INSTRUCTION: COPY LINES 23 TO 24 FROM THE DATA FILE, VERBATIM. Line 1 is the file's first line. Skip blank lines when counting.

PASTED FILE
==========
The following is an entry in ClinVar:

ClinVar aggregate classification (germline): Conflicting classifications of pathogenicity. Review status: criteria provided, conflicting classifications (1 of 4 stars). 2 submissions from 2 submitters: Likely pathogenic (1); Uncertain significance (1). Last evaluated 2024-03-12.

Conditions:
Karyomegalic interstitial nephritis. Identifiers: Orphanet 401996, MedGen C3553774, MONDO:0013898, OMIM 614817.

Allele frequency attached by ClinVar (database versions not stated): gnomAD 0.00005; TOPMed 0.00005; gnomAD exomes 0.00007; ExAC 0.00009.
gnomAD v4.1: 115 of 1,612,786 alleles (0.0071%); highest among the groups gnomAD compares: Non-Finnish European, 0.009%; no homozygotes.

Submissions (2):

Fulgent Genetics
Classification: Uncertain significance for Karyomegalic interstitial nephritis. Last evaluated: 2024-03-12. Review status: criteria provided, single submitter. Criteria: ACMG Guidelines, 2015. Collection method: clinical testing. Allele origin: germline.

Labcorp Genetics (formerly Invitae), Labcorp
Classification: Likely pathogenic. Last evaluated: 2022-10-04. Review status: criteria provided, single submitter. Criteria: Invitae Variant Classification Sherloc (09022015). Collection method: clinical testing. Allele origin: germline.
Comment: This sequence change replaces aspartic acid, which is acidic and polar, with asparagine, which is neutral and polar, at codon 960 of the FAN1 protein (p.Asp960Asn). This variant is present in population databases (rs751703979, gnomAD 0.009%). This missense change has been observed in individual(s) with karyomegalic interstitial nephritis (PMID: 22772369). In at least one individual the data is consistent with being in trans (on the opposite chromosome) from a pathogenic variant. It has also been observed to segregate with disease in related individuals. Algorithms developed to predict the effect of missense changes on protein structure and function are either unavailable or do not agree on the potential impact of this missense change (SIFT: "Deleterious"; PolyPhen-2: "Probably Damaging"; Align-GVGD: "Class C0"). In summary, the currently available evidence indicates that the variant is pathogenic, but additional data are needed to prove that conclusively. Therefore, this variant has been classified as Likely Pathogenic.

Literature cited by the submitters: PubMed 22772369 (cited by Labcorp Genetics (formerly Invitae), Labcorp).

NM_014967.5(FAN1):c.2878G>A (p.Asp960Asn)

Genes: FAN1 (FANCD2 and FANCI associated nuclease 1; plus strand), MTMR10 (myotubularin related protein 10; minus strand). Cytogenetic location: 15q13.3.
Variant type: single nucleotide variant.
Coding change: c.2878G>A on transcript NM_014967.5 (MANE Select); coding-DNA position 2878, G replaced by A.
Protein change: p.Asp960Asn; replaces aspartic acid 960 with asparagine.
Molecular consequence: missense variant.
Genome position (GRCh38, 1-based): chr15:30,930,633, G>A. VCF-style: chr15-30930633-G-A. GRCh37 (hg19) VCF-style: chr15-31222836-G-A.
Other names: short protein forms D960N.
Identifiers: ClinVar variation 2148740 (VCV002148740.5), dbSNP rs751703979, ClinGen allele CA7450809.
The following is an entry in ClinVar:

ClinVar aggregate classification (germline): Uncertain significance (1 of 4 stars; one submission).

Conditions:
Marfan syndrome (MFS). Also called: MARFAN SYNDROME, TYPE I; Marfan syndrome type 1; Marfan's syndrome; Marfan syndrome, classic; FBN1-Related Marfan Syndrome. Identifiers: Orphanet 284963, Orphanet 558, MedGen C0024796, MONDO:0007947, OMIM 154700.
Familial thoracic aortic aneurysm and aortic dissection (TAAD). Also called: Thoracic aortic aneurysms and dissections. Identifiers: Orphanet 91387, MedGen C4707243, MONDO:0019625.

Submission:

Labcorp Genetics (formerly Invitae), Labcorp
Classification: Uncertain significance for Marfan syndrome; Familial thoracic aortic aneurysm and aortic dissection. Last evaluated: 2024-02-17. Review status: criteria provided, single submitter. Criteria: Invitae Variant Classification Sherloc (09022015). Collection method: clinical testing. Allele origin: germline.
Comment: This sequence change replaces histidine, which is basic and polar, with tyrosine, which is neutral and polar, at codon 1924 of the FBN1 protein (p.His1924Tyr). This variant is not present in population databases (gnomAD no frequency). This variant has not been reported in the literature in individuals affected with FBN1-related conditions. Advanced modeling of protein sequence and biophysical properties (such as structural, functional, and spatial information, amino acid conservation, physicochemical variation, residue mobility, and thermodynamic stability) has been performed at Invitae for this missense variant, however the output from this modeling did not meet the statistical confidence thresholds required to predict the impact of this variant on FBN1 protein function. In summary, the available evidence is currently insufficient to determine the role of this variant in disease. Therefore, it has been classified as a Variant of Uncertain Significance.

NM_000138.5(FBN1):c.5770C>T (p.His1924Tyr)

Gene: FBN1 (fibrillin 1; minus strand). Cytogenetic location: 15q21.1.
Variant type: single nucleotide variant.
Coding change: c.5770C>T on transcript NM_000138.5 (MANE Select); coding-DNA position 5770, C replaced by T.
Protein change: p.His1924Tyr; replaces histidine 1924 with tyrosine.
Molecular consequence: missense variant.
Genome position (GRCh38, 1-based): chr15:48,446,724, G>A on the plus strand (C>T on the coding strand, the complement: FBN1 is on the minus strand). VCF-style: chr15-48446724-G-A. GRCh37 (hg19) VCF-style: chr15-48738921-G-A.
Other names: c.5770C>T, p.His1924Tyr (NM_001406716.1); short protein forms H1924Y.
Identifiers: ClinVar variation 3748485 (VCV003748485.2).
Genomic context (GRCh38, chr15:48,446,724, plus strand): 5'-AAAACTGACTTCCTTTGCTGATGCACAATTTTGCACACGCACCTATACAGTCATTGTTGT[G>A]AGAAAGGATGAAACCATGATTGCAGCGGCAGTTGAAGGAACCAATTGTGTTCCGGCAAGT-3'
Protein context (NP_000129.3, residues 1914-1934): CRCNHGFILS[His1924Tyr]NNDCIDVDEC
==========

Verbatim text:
The following is an entry in ClinVar:

ClinVar aggregate classification (germline): Uncertain significance (1 of 4 stars; one submission).